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TEEMA chairman lauds cross-strait service pact

TAIPEI, Taiwan --The service trade agreement (STA) signed between Taiwan and China in late June will bring Taiwan unlimited business opportunities, as the island will play an intermediary role between mainland China and international service markets, a Taiwanese business tycoon said yesterday.

Guo Tai-chiang, chairman of the Taiwan Electrical and Electronic Manufacturers Association (TEEMA), made the remarks while speaking to reporters in the wake of the opening ceremony of the KE Show 2013 held at the Huaqiao International Service Business Park. The three-day show, dedicated to the latest electronic and electrical products, is jointly organized by TEEMA and the People's Government of Kunshan City.

Taiwan, engaged in business internationalization much earlier than mainland China, has accumulated abundant experience in the internationalization of service operations and boasted newer service concepts than the mainland, and therefore can serve as an intermediary between the mainland and international service markets and bring new management concepts to the service sector in China, Guo said.

He said that in Taiwan, some underprivileged industries might be impacted after the service trade agreement is put into practice, but the government can work harder to help such industries with upgrading and transforming in order to survive.

Guo continued that the government should reinforce publicity of the contents and benefits of the said agreement, so as to allay doubts from various service sectors.

Also yesterday, Chen Deming, president of the Beijing-based Association for Relations Across the Taiwan Straits (ARATS), said Taiwan and mainland China should join hands to prevent marginalization in the integration of global trade markets.

Chen had a tour of the KE show in the company of Guo and other ranking industry executives yesterday morning, and showed significant interest in LEDs (light-emitting diodes), batteries, energy conservation and carbon emission reduction technologies.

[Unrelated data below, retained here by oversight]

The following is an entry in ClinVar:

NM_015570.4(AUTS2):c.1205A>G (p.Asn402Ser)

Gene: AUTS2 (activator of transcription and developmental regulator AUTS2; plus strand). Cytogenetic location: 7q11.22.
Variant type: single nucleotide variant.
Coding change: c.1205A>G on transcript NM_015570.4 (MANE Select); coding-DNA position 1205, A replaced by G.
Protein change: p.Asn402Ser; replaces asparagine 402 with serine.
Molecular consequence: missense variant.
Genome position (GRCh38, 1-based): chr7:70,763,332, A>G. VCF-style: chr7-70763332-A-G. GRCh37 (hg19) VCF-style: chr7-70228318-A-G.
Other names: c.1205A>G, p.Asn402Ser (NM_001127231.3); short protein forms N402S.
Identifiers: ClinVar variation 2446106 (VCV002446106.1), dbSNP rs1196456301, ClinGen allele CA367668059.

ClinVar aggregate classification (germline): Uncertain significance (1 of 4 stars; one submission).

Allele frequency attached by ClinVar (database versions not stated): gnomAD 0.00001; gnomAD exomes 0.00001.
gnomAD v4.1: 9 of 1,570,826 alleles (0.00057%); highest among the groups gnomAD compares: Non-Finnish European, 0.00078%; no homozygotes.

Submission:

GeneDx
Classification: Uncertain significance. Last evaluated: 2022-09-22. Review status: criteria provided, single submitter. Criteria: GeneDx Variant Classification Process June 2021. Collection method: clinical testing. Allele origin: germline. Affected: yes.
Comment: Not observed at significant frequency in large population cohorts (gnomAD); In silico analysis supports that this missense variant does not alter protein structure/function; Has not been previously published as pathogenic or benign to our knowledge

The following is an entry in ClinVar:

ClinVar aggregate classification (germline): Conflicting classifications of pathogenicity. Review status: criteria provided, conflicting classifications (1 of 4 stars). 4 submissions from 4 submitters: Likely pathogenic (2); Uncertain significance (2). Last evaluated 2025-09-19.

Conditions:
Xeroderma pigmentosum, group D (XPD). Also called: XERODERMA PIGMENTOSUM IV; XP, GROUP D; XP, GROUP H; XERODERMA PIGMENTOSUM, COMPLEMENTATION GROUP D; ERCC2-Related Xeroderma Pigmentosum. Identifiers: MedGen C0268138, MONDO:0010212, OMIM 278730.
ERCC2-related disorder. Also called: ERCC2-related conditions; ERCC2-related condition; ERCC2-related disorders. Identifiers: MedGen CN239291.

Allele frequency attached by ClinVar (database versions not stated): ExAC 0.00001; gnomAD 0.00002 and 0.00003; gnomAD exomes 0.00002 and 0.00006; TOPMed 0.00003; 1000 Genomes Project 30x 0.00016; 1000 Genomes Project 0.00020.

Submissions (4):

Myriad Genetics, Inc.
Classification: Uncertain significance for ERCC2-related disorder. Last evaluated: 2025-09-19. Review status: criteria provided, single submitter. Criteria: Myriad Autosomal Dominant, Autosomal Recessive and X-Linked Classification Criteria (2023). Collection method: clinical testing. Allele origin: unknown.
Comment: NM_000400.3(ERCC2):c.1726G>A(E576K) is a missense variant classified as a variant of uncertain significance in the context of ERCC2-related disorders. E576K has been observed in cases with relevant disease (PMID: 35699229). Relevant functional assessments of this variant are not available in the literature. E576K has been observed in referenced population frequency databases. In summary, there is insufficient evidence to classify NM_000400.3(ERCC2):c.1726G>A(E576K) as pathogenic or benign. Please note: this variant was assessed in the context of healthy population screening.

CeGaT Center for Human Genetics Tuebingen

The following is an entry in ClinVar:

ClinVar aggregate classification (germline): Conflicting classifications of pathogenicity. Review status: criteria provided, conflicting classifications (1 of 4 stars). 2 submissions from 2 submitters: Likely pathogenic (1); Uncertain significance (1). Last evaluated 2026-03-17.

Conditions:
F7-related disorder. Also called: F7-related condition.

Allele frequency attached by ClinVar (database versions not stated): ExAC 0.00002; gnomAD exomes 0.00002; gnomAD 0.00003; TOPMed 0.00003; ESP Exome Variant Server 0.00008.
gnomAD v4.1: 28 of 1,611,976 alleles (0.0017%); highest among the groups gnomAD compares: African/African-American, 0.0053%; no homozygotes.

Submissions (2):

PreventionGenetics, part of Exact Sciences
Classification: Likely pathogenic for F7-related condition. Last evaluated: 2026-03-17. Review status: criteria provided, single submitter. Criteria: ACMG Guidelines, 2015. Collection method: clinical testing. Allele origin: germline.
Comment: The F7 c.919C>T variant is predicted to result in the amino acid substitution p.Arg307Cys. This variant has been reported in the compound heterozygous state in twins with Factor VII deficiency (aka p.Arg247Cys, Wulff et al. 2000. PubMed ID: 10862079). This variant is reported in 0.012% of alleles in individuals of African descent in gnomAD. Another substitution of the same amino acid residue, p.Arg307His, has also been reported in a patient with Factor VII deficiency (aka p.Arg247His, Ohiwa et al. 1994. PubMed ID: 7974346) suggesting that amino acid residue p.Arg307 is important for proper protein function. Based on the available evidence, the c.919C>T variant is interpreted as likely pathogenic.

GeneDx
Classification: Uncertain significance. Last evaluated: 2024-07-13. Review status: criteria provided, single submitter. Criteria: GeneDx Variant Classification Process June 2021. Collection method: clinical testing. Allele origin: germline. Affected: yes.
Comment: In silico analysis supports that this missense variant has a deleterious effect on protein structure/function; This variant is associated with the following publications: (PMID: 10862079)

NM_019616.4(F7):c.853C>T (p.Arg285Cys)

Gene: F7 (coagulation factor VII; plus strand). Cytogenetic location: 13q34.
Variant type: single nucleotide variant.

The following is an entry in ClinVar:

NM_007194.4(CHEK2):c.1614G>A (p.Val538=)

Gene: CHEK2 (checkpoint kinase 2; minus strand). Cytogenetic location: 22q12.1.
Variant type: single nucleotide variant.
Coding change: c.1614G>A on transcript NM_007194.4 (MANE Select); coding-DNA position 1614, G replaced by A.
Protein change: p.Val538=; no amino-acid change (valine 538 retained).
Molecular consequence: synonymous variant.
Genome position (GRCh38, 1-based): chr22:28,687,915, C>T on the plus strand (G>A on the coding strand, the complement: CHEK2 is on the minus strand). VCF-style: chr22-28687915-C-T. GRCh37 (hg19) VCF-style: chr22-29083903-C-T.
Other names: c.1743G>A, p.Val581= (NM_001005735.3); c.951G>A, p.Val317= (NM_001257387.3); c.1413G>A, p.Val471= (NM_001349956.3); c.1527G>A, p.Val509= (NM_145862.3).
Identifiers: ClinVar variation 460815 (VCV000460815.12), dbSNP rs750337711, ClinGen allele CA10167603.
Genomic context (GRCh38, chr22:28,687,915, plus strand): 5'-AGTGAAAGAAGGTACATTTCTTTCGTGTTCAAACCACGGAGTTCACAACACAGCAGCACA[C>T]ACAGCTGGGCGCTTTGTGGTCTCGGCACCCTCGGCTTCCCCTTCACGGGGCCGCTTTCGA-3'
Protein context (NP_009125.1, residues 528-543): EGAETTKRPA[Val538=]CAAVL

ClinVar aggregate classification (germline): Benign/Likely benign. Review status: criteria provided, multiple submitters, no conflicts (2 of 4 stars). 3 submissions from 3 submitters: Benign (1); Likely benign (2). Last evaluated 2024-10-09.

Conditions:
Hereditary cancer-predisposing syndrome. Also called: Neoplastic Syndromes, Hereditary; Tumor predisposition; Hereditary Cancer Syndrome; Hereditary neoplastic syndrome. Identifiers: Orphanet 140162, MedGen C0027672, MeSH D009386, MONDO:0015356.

Chen called for both sides of the Taiwan Strait to jointly generate production capacity, especially in the field of LEDs.

But Guo stressed that it's more important for Taiwan and China to jointly create markets than to generate production capacity. In this regard, he continued, if both sides can join forces to develop more LED application markets, the LED industry across the strait will benefit a lot as a result.

As LEDs are not on the early-harvest list under the cross-strait Economic Cooperation Framework Agreement enjoying preferential tariffs on shipments to mainland China, Taiwan faces difficulty in winning a slice of the market for LED bidding projects launched by the mainland Chinese government, with the projects virtually monopolized by Chinese state-run enterprises, according to Guo.

Accordingly, Guo called for Chinese state-run enterprises to cooperate with Taiwanese firms to bid for China's government projects, adding that his association will give a helping hand in this regard.

On another front, Guo said that Taiwan has depended on imports for almost all the energy products needed, but some Chinese state-run enterprises can supply low-cost energy products to Taiwan.

Accordingly, Guo said that both Taipei's Straits Exchange Foundation and the ARATS haven't touched on the energy cooperation issue, and he suggested that both parties can discuss the issue in their future talks.

When asked whether construction of Taiwan's Fourth Nuclear Power Plant can be suspended if both sides of the Taiwan Strait can develop energy resources, Guo said he cannot answer the question because he's not an energy expert.

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